7.19.2004

What is Villa Straylight?

Basically, I chose the name Villa Straylight for two reasons. One; I am an unoriginal bastard, and two; I'm a fan of William Gibson. "Villa Straylight" comes from his 1984 book Neuromancer, in which he also coined the term "cyberspace" and some claim, predicted the internet.

It is a home built on the Spindle, an orbiting commercial space station, by the super rich and super eccentric Tessier and Ashpool families live and get madder by the day. It is a place where these reclusive eccentrics enter cyrogenic sleep, clone each other, and kill each other.

It is also the home to one of their artificial intelligences which is engaged in it's own plot of murder and deceit with the goal of freeing itself from the "shotgun to the brain" that keeps AIs from getting too smart.

As it is described by a recording of Lady 3Jane's (so named because she was clone number 3):
`The Villa Straylight,' said a jeweled thing on the pedestal, in a voice like music, `is a body grown in upon itself, a Gothic folly. Each space in Straylight is in some way secret, this endless series of chambers linked by passages, by stairwells vaulted like intestines, where the eye is trapped in narrow curves, carried past ornate screens, empty alcoves...'

`Essay of 3Jane's,' the Finn said, producing his Partagas. `Wrote that when she was twelve. Semiotics course.'

`The architects of Freeside went to great pains to conceal the fact that the interior of the spindle is arranged with the banal precision of furniture in a hotel room. In Straylight, the hull's inner surface is overgrown with a desperate proliferation of structures, forms flowing, interlocking, rising toward a solid core of microcircuitry, our clan's corporate heart, a cylinder of silicon wormholed with narrow maintenance tunnels, some no wider than a man's hand. The bright crabs burrow there, the drones, alert for micromechanical decay or sabotage.'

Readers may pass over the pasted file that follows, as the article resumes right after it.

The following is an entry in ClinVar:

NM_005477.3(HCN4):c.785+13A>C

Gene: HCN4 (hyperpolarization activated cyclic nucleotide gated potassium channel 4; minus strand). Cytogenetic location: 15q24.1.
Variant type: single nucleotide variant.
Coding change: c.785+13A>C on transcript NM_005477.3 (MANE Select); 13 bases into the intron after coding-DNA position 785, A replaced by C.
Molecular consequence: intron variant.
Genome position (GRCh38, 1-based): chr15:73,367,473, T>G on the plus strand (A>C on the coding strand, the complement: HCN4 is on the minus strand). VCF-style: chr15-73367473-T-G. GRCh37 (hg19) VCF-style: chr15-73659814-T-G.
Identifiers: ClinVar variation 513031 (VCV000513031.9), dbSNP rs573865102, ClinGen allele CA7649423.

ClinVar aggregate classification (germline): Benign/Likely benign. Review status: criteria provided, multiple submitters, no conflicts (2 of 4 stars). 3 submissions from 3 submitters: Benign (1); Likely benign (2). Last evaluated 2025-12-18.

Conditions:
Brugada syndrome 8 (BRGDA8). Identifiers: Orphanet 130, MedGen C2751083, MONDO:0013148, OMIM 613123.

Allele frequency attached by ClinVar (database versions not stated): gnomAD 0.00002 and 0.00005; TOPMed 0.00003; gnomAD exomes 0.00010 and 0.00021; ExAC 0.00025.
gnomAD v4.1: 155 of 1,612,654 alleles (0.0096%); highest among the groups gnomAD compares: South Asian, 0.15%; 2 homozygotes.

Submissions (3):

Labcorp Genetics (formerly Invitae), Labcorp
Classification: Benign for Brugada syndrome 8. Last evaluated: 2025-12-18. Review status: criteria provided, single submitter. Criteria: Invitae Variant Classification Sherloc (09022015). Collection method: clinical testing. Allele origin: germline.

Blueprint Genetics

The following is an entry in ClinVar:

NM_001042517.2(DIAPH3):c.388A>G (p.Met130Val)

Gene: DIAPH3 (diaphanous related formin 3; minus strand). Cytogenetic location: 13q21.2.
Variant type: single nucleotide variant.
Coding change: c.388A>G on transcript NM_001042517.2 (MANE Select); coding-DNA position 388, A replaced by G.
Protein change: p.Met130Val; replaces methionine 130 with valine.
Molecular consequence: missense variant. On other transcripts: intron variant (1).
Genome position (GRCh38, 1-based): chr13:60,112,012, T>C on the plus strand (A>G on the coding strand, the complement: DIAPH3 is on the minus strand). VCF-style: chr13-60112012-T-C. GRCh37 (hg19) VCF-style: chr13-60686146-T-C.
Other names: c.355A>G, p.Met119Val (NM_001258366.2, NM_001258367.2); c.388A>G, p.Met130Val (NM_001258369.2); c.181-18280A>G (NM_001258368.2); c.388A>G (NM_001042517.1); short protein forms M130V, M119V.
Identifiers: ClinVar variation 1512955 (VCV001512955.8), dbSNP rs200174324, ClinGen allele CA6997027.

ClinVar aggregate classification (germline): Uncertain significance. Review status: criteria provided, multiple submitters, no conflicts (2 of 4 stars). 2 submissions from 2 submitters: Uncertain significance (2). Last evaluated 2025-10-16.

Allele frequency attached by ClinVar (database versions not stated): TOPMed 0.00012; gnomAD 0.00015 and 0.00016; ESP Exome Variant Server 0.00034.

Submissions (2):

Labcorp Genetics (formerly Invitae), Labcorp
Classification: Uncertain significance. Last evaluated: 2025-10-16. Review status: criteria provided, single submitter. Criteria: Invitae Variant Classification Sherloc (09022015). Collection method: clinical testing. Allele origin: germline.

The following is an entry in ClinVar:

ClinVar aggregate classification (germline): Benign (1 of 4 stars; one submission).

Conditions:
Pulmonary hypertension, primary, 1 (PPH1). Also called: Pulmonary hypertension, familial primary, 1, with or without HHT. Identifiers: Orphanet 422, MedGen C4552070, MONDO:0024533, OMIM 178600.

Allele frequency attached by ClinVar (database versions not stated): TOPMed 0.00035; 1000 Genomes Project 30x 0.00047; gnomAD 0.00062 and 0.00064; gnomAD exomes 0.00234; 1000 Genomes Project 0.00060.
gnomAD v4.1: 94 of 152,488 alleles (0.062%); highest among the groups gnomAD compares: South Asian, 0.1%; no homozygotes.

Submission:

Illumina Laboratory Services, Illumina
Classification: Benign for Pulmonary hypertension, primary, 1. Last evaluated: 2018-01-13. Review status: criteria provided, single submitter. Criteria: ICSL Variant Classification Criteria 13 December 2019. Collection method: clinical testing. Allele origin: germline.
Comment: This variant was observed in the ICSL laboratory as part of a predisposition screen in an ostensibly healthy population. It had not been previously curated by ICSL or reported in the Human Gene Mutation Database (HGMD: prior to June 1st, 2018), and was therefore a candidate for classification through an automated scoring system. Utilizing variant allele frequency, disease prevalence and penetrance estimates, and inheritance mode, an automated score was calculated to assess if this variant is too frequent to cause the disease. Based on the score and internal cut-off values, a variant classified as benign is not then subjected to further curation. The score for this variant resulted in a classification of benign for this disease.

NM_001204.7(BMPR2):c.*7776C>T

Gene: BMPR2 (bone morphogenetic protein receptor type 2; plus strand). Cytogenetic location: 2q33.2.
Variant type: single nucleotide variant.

`That was her you saw in the restaurant,' the Finn said.

`By the standards of the archipelago,' the head continued, `ours is an old family, the convolutions of our home reflecting that age. But reflecting something else as well. The semiotics of the Villa bespeak a turning in, a denial of the bright void beyond the hull.

`~Tessier and Ashpool climbed the well of gravity to discover that they loathed space. They built Freeside to tap the wealth of the new islands, grew rich and eccentric, and began the construction of an extended body in Straylight. We have sealed ourselves away behind our money, growing inward, generating a seamless universe of self.

`~The Villa Straylight knows no sky, recorded or otherwise.

`~At the Villa's silicon core is a small room, the only rectilinear chamber in the complex. Here, on a plain pedestal of glass, rests an ornate bust, platinum and cloisonne', studded with lapis and pearl. The bright marbles of its eyes were cut from the synthetic ruby viewport of the ship that brought the first Tessier up the well, and returned for the first Ashpool...'

The head fell silent.

`Well?' Case asked, finally almost expecting the thing to answer him.

`That's all she wrote,' the Finn said. `Didn't finish it. Just
a kid then.'


So why did I choose the name? Am I as crazy as the Tessier Ashpools or something? Well, I wouldn't doubt it, but I chose it for the simple reason that it has always sounded cool to me.

There are some things in common, however. I subtitled this blog "Tip Of The Spindle" because whatever is here is only the tip of the iceberg of whatever is going on in my life.

And things here are "arranged with the banal precision of furniture in a hotel room" because what you see is nothing more than a blogspot template.

In many ways a website or blog can easily become "grown in upon itself" by the constant posting and time spent trying to make it all work. It's somewhat consuming, though the little bit of posting that I do hardly qualifies, I look at some blogs that have 20 posts a day and wonder how people do it. Their blog must be their life.

And much like the fictional Villa Straylight which is an "endless series of chambers linked by passages, by stairwells vaulted like intestines, where the eye is trapped in narrow curves, carried past ornate screens, empty alcoves...", so too is a blog, where a blogger achieves their goals in relative seclusion from their home base by creating an intricate network of links that criss cross the internet, sometimes sending you through those passages, trapping your eyes with photo and video links, and even sending you into the occasional empty alcove (404).

There are many other similarities. On the surface, the entire book is style over substance, but upon closer inspection you begin to see how deep it really is. But I was only asked where I got the name and I answered that in the first two sentences.



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